• Lee Winter August 9, 2018 at 09:21 - Reply

      Jane, sensational comment. I love Serena’s moments of realisation of how she’s screwed over herself. It’s hard not to feel a great deal of schadenfreude for her. But also her complexity is what makes her so compelling. Aunt Lydia is just pure terror to me. 🙂

  8. Jess Lea August 9, 2018 at 11:14 - Reply

    What a marvelous selection of dastardly ladies! I especially love Villanelle – and of course Joan Ferguson 🙂
    I would also put in a mention for Mrs Elizabeth Urquhart in the original House of Cards – picture a sort of psychopathic Hyacinth Bucket with her eye on Number 10…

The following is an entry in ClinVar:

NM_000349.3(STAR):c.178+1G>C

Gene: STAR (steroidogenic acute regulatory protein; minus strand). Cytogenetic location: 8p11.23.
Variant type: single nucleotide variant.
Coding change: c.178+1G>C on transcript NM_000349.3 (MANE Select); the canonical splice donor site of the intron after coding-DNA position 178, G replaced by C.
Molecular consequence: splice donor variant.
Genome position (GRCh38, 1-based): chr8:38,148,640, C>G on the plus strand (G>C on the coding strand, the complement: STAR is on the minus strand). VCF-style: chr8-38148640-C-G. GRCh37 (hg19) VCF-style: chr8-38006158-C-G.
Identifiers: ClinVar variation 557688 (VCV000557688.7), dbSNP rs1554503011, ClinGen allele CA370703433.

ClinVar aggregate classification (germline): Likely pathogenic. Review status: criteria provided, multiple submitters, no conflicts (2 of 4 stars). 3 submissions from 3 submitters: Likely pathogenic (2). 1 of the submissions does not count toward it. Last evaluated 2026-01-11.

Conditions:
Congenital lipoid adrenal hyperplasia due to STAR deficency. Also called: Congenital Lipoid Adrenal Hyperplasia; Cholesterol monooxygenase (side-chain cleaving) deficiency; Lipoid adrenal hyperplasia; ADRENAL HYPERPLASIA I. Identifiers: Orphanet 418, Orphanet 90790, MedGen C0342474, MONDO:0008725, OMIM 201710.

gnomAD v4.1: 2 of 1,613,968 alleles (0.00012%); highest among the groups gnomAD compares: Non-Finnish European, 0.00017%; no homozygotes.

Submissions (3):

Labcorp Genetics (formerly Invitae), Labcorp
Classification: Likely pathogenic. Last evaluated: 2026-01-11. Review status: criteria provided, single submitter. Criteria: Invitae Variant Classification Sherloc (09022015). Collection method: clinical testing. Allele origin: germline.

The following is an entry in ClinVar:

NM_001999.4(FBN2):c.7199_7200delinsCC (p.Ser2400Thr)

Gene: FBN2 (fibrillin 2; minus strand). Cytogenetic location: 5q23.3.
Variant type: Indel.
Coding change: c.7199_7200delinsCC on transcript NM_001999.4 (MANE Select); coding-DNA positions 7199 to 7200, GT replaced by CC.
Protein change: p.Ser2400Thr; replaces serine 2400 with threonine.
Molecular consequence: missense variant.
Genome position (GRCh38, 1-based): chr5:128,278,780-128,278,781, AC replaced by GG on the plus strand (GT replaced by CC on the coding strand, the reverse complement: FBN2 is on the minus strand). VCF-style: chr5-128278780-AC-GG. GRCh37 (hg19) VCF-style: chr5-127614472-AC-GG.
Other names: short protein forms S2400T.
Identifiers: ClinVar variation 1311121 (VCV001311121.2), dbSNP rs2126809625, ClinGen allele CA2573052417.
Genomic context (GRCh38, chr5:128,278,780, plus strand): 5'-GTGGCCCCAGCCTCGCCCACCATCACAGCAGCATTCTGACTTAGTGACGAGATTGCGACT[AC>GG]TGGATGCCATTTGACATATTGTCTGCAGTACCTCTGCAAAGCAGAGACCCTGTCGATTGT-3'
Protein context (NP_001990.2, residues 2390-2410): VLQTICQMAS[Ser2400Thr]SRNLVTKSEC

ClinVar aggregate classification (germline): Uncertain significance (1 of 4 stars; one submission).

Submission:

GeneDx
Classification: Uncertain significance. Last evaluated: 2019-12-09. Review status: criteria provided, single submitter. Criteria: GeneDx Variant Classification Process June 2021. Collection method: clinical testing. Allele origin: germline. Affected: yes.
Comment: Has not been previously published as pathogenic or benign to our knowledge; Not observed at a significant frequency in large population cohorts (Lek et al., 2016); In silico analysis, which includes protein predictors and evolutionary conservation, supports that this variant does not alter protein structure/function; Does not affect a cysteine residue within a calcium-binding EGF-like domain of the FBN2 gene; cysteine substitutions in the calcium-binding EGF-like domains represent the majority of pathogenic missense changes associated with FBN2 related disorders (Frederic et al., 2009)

• Aj August 9, 2018 at 13:23 - Reply

      “psychopathic Hyacinth Bucket”, I love it! I’m going to have to re-watch the original, I don’t remember her as being that malevolent. Certainly very creepy in terms of “being quite certain” of Mattie’s loyalty, but maybe that just stood out in my young mind when I watched it on tv way back.

      • Jess Lea August 10, 2018 at 22:30 - Reply

        Elizabeth starts out a small (but memorable) character, but watch out for her role at the end of the last season! She takes the role of the supportive political wife to a pretty shocking (but logical) conclusion….

  9. Aj August 12, 2018 at 22:31 - Reply

    Ah, that would explain it. I watched the whole thing when it first came out, but I’ve only rewatched the first one since then.